Monday 20th January 2014
The interior of this pub-brewery is the most beautiful in the city; a fact that actually comes as a surprise when you view the rather austere and workmanlike exterior. Of course, this is a post-war construction following destruction by bombing. The original building was very old, being first mentioned in 1658 when it was a boarding house and tavern under the name of "zum Heydelberger Fass" (at the Heidelberg barrel).
It was operated by the Pfeilstricker family until 1783 after which it had several owners. By the early 1800s it was known as the "Berliner Hof". It was known to have a brewery during this period. After a big reconstruction between 1837 and 1838 it was called the "Bergische Hof".
In 1862 it was sold to Wilhelm Cürten and he is the first link to the present name of the brewery. He was a gruff person and was referred to as "ürige" i.e. rustic or earthy. He died in 1886 and his son Max, took over.
It is not known exactly when the nickname became the actual title of the pub. Max Cürten didn't last long, as he passed away in 1902 aged 41. His widow then employed a brewer, Jean Keller who, in 1907 leased the pub and in 1912 bought it outright. He died in 1934 and his widow leased the brewery to Jacob Lotz. From 1937 it was owned by Rudolf Arnold and he continued for the next forty years.
The pub was destroyed by a bomb in 1943 yet the brewery at the rear stayed in production as it was not hit. This situation was not to last as a bomb eventually found it during 1944. Returning from army service in 1945 Rudolf Arnold set about rebuilding his pub and brewery. It re-opened its doors in 1949 and then there has been a policy of continuous improvements since then.
Zum Uerige is a wonderful collection of interconnecting and separate rooms, all decorated in a wonderfully traditional manner. Apart from the original drinking areas the first two rooms, the "Handwerkstübchen" and Newaan" were opened in 1951. The very large "Brauhaus" room was opened in 1974.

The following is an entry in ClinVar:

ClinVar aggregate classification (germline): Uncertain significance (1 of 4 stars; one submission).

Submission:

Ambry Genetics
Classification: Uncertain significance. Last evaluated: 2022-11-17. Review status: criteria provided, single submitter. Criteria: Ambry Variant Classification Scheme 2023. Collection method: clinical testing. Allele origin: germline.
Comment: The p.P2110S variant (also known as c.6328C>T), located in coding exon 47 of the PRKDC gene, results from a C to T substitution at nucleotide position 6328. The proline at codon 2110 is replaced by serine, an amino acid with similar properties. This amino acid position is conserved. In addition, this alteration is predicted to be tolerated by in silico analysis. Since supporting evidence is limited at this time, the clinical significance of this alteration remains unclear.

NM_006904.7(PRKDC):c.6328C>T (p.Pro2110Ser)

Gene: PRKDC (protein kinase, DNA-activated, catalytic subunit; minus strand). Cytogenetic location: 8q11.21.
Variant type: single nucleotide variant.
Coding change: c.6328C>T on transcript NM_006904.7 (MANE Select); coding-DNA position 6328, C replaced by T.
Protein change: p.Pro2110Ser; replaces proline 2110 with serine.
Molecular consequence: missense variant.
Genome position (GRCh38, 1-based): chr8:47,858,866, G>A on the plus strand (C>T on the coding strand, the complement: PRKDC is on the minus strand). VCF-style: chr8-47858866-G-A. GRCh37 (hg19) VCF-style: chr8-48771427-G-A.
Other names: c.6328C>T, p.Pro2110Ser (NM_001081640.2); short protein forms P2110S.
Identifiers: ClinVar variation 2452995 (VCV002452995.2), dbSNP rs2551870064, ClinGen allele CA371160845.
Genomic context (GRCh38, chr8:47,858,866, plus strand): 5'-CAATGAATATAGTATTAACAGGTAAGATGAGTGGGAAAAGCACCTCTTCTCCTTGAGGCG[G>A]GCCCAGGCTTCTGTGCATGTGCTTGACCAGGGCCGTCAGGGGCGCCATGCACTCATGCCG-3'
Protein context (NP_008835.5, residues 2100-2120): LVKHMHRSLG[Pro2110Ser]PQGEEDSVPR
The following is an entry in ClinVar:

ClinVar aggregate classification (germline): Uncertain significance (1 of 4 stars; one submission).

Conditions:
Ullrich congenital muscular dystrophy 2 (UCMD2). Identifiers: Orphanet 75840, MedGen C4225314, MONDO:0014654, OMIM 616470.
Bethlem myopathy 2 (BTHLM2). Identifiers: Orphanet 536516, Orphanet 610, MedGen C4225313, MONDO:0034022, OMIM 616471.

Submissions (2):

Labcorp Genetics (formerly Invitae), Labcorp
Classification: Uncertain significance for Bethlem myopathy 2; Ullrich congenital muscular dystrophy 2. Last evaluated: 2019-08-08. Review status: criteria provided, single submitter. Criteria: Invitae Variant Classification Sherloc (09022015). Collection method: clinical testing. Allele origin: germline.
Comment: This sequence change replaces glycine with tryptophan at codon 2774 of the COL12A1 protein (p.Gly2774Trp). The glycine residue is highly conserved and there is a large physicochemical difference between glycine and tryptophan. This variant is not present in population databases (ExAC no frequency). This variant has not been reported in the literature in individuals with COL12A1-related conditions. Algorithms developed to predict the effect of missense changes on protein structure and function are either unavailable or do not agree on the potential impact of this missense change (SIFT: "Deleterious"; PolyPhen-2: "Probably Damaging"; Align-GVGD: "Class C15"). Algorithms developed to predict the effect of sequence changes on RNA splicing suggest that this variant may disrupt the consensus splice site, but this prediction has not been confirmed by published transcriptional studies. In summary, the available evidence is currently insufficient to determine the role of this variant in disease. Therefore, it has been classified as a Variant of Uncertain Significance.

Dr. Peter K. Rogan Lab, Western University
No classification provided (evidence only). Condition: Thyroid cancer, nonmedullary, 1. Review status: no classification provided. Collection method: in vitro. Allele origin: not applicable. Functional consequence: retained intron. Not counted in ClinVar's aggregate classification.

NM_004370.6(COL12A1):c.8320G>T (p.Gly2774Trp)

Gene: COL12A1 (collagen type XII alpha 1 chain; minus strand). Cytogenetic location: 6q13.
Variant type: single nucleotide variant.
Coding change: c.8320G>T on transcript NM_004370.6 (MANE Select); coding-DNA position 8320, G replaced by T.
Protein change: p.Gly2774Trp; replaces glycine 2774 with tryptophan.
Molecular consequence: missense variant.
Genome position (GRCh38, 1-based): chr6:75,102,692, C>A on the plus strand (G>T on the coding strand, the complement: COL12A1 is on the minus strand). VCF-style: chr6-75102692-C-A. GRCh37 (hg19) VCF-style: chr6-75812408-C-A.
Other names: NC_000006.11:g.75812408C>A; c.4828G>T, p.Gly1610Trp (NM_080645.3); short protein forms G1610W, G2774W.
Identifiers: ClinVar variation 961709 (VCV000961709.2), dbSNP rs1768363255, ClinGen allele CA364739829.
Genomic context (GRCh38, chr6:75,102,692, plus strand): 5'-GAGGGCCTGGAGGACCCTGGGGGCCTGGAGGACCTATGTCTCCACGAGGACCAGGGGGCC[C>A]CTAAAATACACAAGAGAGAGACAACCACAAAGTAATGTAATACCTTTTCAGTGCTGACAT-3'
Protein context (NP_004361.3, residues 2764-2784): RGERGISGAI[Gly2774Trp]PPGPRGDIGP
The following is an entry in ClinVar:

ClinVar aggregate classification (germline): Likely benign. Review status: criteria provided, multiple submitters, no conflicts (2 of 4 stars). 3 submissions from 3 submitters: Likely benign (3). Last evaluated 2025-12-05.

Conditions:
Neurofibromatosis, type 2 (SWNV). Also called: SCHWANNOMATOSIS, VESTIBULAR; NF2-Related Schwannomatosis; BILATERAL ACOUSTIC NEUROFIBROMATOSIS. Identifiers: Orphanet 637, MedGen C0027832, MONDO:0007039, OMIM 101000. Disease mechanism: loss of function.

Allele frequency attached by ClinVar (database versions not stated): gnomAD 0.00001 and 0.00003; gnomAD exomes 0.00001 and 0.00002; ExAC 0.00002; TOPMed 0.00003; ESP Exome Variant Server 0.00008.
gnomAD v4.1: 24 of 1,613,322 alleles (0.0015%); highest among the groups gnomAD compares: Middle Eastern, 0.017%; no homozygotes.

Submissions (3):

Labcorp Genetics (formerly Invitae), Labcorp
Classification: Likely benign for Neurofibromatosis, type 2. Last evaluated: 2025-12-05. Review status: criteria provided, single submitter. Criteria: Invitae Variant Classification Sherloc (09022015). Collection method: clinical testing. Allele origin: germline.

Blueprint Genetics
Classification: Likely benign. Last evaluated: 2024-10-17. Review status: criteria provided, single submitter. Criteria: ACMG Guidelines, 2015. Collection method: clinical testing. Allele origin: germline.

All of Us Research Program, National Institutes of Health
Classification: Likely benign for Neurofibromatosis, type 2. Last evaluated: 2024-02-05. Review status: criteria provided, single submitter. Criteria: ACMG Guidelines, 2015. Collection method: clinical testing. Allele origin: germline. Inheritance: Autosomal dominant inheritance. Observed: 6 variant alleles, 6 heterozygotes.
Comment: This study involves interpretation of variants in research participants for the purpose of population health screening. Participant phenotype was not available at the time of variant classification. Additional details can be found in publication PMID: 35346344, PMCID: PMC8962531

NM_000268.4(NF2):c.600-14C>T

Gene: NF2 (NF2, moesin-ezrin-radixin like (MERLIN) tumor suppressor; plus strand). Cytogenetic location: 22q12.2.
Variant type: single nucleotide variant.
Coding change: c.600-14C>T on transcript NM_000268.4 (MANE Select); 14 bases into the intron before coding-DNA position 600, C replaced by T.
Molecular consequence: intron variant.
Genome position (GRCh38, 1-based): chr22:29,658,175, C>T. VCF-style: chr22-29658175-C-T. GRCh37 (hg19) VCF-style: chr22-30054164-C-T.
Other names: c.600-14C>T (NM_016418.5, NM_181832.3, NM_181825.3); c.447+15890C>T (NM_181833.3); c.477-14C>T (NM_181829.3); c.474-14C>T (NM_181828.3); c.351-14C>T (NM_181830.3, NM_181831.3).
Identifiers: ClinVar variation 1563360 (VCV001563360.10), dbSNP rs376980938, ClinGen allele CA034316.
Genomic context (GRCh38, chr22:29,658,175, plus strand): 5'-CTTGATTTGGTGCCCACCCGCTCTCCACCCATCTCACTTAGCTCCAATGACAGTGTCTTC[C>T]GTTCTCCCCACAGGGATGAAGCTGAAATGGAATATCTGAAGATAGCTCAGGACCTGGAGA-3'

All of the older side rooms and the main eating and drinking areas have beautiful wall paintings depicting the city. And they also have varnished wood panelling up to head height; you would have thought they had been decorated centuries ago.
During the early 1960s Herr Arnold banned the sale of schnapps as he thought that its consumption in the pub was reducing the amount of beer being sold.
Rudolf Arnold died in 1976 but he had already appointed successors; Christa and Josef Schnitzer who came from the owning family of the Schumacher brewery. Their son Michael, an engineer, took over the reins in 1999.
The improvements continued, initially in the brewery itself but then, in 2008 another new room opened. This is the "Sticke" and an innovation here, as a distillery was installed within it. This is the only room that is decorated in a modern style and is often used for private hire, although there is still a wooden barrel on the bar. Remarkably the schnapps ban has continued, except in this room. They make two: Sticke and StickePlus.
Even though it was a Monday night all of the rooms were very busy so I settled alongside an upturned barrel doubling as a table. I would have liked to have been close to the oak barrel dispensing the beer. I have to say that this was not the best time to visit. I much prefer the mornings and mid afternoon when the sun streams through the stained glass windows. This is such an exceptional pub that I will return soon at a quieter time and do it justice in a photographic sense. There were just too many customers when I visited.
It is totally recommended for any visitor to Düsseldorf and of course, there is a full food menu including many local specialities.
Zum Uerige, Bergstrasse 1, Düsseldorf 40213. Tel: 0211 866990
Open: Monday-Sunday 10.00-24.00
Zum Uerige is around five minutes walk from the Heirich-Heine-Allee station and tram stop.
This is served by trams 703, 706, 712, 713 and 715.
U-Bahn lines are U70, U74, U75, U76, U77, U78 and U79.